By AHMED DIRIE
Famed Canadian swimmer Vicki Keith loves to swim and to make the world more inclusive for children with physical disabilities. As the coach of southwest Scarborough’s Variety Village Flames swim team she gets to do both.
Keith is a prolific marathon swimmer owning 16 world records and numerous other awards and honours. She has swam across many challenging bodies of water, including all five Great Lakes, and was inducted into the Canadian Sports Hall of Fame in 2019.
She always knew that using swimming, not just to raise money and awareness, but also to take an active role in helping children with physical disabilities was her calling.
“I loved being in the aquatic environment,” said Keith. “So the two pieces sort of fit together. And I wanted that to become what my passion was: working with people with disabilities in the water.”
Becoming the swimming coach at Variety Village is a perfect marriage of her two passions.
Variety Village “empowers children with disabilities to be seen, participate, and feel included” according to their website. They strive to make sports and fitness accessible for children with disabilities as well as coaching for competitive and paralympic athletes.
Making sports more inclusive to children with disabilities is incredibly important according to Keith, not just because physical activity is healthy but because of the camaraderie and social skills they have a chance to develop that they wouldn’t be able to otherwise.
“Fifty-three per cent of kids with a disability don’t have a friend,” said Keith. “And the numbers are likely much higher than that.”
Keith thinks that sports can be used to bridge that gap.
“To me sport is so much more than activity. It is the opportunity to have friends, to make friends, and to be part of something bigger than yourself.”
The problem is that there aren’t many opportunities for children with physical disabilities to engage in sports the way they can at Variety Village.
“What I’ve discovered is there are very few opportunities in our province or across our country for young people with disabilities,” said Keith.
“But if we compare the opportunities for able bodied athletes in sport and just activities, compared to what’s available for young people with disabilities, there is no comparison.”
The way that we approach the challenges of helping children with disabilities engage in physical activity needs to change according to Keith.
“I think we have to look beyond accessibility and look at inclusion,” said Keith. “And people get those two words confused all the time. Accessibility is about doors, ramps and things like that. Inclusion is opening your brain to possibilities.”
Keeping an open mind and educating people on how to engage with children who feel like outcasts due to their disabilities is crucial according to Keith.
“So I think about a young man that I coached at the Y who used a power chair for mobility and a letter board for communication,” said Keith. “And he would go up to somebody and try and get their attention to ask them a question. And they would pretend he doesn’t exist.”
The neglect wasn’t malicious according to Keith, but because many aren’t prepared to, or have the capability, of empathizing with children that need that level of attention and support.
“It was a challenging conversation for them,” said Keith. “And they were embarrassed that they wouldn’t be able to do it well. And so rather than face their embarrassment, they would not address that young person.”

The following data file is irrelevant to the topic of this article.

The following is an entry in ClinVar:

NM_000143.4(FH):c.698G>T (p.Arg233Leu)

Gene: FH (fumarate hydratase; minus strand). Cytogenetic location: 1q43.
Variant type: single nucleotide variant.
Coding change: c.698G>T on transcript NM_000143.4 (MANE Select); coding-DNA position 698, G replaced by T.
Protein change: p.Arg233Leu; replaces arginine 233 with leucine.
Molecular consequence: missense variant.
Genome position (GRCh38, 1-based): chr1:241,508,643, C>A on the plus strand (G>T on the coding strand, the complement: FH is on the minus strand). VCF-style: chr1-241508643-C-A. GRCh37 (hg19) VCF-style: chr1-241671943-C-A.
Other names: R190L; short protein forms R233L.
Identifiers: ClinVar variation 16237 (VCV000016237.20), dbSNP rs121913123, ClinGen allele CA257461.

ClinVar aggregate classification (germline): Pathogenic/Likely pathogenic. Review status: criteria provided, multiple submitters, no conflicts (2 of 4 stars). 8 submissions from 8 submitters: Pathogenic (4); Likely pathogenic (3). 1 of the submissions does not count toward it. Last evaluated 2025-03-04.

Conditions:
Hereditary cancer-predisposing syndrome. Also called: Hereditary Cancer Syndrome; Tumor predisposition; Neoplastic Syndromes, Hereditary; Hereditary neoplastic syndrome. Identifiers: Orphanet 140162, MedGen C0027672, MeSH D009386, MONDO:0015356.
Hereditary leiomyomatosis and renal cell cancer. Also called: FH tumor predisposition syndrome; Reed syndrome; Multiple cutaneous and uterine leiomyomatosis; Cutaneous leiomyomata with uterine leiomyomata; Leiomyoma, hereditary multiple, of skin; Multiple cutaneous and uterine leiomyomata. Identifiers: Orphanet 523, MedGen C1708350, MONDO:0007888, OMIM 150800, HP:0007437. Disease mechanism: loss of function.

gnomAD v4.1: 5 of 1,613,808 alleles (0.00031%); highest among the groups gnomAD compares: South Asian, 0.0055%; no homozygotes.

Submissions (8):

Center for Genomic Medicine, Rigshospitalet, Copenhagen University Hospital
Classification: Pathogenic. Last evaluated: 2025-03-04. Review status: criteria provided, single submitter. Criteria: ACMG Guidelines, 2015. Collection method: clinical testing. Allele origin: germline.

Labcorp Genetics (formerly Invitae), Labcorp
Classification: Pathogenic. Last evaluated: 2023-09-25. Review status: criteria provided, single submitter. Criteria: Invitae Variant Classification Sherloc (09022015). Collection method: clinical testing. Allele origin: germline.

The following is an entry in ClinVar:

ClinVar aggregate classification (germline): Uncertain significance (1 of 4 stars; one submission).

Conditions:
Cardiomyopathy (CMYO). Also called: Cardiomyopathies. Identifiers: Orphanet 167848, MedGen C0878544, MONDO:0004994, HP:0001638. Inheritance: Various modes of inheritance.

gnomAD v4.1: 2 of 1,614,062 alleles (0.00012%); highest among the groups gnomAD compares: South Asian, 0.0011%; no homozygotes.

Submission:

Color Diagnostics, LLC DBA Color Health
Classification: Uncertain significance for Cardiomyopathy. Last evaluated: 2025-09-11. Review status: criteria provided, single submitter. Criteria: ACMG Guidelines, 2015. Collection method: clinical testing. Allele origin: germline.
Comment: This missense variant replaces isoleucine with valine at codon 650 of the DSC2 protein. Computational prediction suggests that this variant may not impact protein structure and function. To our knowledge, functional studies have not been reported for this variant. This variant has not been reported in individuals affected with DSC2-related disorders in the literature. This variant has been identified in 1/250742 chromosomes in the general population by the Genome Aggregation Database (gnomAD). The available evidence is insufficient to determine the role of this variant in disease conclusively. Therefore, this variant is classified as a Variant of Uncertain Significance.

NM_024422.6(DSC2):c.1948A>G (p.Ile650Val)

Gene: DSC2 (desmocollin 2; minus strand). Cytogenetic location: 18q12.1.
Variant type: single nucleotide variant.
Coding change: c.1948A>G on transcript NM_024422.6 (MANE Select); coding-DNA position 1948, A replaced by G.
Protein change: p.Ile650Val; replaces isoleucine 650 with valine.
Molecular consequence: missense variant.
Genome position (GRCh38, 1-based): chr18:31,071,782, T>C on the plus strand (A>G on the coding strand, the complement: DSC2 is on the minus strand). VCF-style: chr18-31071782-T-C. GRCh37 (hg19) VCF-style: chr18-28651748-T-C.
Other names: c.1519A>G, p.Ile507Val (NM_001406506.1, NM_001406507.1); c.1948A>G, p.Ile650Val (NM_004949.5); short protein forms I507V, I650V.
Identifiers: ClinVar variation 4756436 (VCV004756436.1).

Her swimming and coaching career instilled in her patience and determination and Keith knew that she could use sports in general, but swimming in particular, to reach these kids in ways they needed but weren’t accustomed to.
“I realized what I wanted to do is help build something really important in our province,” said Keith. “Which is developing programs for kids with physical disabilities.”
Keith had been in the Variety Village family for 40 years, and even mentored some of the coaches at Variety Village and knew that is where she wanted to develop that program.
“I couldn’t think of a better place to do that than at Variety Village,” she said. “The puzzle pieces just fit together.”
Keith doesn’t just love swimming, she enjoys the challenge of completing swims many dismiss as impossible. It’s why she chose the butterfly to swim across the English Channel battling the ice cold water and large waves.
“I have this strong belief that nothing is impossible and not putting restrictions,” Keith said. “So I swam butterfly across the English Port Channel.”
“I was the first person to do so.”
Keith’s love of swimming and accomplishments is matched by her philanthropic pursuits related to children with physical disabilities and to date she has raised more than $1 million.
Much like swimming, Keith’s desire to help children with physical disabilities began at a young age.
“I started volunteering when I was very young,” said Keith. “My family felt it was important that we give back to our community. When I was at the Y (YMCA) in Ottawa, I started to volunteer with a swim program and my responsibilities were to help a young person with a disability within his swimming lessons.”
It was during this time that she realized the positive effect swimming could have on children with physical disabilities.
“I remember lifting him into the water,” said Keith. “And the way his eyes would light up, and the freedom the water offered him…he had restricted movement on land, he used a wheelchair for mobility, he could crawl but he couldn’t walk.”
“I realized that water was freedom,” Keith said.
As great as Keith’s swimming legacy is, and as much money she has raised, helping children transcend the limits of their physical disabilities in the pool might be the most gratifying.
“Water is the equalizer,” she said. “People can run and move in the water and have a freedom in the water that is not as available to them [on land].”